Average success rates per cycle of IVF are 23%
Overweight and obese women have as much chance of having a baby through fertility treatment as normal weight women, a Scottish study suggests.
IVF treatment is no more expensive for most obese women, the report in the journal Human Reproduction added.
But women should be advised to lose weight because of the high risk of complications, the researchers said.
Most primary care trusts limit IVF to women with a body mass index under 30, which excludes women classed as obese.
The research, on 1,700 women who underwent their first cycle of IVF between 1997 and 2006 in Aberdeen, found 28% were overweight, 8% were obese and 5% had a BMI over 35 - classed as heavily obese.
No significant difference was found between groups in the proportion of women having a positive pregnancy test, ongoing pregnancy, and live birth.
And there was no difference in the cost of a live birth between normal weight women and women with a BMI up to 35.
But a higher proportion of women in the overweight or obese groups had a miscarriage.
And they needed higher doses of drugs used to stimulate the ovaries.
Age 'more important'
Study leader Dr Abha Maheshwari, clinical lecturer in reproductive medicine at the University of Aberdeen, said they had expected costs to be higher in overweight and obese women.
But the study showed patients should not be discriminated against because of their size, she said.
"It shows that age is a more important factor than weight.
"Everybody should be encouraged to lose weight, but treatment shouldn't be declined on weight alone."
She said women with a BMI over 35 should not be offered IVF until they had lost weight because of the particularly high risk of complications.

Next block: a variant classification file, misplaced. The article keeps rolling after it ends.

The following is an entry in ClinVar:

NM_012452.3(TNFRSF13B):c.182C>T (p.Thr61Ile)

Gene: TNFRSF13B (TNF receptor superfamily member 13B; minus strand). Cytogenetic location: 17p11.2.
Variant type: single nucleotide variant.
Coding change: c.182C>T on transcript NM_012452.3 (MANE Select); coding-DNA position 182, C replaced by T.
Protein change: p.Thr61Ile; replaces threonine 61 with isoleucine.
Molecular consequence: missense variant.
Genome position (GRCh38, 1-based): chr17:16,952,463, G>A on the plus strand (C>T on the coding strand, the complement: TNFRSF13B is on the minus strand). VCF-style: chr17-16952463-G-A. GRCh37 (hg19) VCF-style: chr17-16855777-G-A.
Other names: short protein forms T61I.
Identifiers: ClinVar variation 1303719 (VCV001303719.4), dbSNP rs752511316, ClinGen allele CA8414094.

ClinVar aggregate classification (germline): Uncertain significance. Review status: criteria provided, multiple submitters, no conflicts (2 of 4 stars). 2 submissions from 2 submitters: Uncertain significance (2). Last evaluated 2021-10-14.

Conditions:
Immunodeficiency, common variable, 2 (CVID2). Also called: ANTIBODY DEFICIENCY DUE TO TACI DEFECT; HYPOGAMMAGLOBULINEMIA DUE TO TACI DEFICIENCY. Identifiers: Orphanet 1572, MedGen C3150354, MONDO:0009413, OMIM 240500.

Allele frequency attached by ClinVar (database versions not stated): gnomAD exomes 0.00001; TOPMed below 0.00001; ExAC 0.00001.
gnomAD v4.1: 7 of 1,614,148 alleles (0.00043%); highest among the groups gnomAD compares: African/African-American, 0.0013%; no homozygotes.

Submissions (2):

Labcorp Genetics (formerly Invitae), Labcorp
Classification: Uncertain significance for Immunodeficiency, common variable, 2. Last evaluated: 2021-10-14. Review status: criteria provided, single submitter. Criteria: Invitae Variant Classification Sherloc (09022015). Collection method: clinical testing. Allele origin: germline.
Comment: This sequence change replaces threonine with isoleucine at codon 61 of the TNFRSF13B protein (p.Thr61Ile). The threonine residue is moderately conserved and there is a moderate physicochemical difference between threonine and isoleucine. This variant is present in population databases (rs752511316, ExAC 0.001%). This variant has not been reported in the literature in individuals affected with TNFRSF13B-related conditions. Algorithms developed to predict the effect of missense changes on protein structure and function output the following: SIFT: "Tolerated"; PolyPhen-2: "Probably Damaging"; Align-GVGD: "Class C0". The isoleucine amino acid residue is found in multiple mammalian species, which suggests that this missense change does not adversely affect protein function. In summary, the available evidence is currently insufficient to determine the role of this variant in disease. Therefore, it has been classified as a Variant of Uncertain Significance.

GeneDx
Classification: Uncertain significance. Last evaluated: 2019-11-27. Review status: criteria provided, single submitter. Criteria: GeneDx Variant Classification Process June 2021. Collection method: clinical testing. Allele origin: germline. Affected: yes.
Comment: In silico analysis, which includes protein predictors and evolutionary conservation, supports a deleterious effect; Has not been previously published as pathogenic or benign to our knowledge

Underweight: Less than 18.5
Normal: 18.5 to 24.9
Overweight: 25 to 29.9
Obese: 30 or more
BMI is calculated by dividing weight in kilograms by height in metres squared
The British Fertility Society agrees that no one with a BMI over 35 should get IVF, but says that for those with a BMI over 30, fertility treatment should be delayed until they have lost weight unless their age is against them.
Professor Adam Balen, an expert in reproductive medicine at Leeds Teaching Hospitals and author of the British Fertility Society guidelines, said these were put together on clinical grounds, not cost grounds.
"If you look at all the data, there is no doubt that obesity has a powerful effect on fertility but you can overcome it with fertility drugs.
"However, you still have a high risk of miscarriage and it is associated with maternal and foetal deaths."
Dr Virginia Beckett, a spokeswoman for the Royal College of Obstetricians and Gynaecologists, said the study would get people talking but she would want to see bigger trials done before practice was changed.
"There is well-established data that over a BMI of 30 you have a much higher risk of complications."